Papers in Law School really need to change. Atleast, our evaluation pattern can be slightly better than it already is. Maybe this is a systemic problem prevalent across places in this country. Eitherway, it’s something that annoys me. I fully recognize that you’re reading several exam-related posts. This is what my last two weeks has been – so you can skip past a couple more of posts if you’re uninterested.
Too many of our questions expect us to have memorized too many trivial things about the Law. As a subject and profession that essentially relies upon the application of a static, definite thing (subject to change, of course), to dynamic, changing facts (essentially, situation dependent), it’s slightly sad that we need to spend most of our time during examinations answering theoretical questions about what was held maybe in one particular case. What makes me a little more sad than normal is that these theoretical questions don’t just need to be answered with the theory. That won’t fetch you the marks. They need to be answered in the exact manner and method that have been taught to you. This is saddening because it means you can’t apply your brain to what you’ve studied in the way you want to – and you’re not really assessed on how you’re using your brain, which is what I believe the purpose of an examination is.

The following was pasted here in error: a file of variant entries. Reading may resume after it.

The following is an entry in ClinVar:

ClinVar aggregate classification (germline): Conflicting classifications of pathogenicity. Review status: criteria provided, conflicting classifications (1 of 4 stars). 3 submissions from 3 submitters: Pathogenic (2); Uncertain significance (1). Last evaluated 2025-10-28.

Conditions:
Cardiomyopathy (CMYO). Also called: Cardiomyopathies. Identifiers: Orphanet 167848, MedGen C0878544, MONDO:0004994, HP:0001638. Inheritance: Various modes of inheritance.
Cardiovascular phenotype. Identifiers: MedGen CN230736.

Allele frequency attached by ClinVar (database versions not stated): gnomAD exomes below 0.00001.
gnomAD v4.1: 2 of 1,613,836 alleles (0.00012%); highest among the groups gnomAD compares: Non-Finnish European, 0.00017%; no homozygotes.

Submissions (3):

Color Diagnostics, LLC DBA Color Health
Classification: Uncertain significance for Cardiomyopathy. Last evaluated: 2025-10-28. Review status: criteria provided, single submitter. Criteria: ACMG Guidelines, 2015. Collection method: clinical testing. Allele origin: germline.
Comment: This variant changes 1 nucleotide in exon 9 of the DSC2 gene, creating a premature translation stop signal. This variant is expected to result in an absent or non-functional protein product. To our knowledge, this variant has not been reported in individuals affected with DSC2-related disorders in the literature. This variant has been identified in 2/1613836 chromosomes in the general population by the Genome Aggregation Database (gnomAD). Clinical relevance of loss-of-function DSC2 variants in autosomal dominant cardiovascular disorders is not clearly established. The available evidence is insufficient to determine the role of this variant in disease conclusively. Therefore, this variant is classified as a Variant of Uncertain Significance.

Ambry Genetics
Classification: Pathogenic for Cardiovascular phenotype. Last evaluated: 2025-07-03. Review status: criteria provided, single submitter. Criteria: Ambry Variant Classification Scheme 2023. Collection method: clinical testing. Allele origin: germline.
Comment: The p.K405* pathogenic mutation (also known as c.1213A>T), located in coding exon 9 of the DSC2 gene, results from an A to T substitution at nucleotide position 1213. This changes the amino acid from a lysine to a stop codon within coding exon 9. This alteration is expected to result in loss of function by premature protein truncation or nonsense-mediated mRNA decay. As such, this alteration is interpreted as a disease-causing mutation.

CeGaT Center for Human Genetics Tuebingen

That aside, while testing the application of the Law we’ve studied to a factual situation, more often than not, Professors end up copy-pasting the facts of one particular caselaw. And we end up writing down all the cases that have come before that Caselaw and then describing that caselaw itself – and it’s still sometimes deemed to be inefficient.
This isn’t actually application – because we’re already taught the case in class.
And I’m glad we all score well, I know that’s important. But we don’t really learn anything in the exam. Which I think is tragic.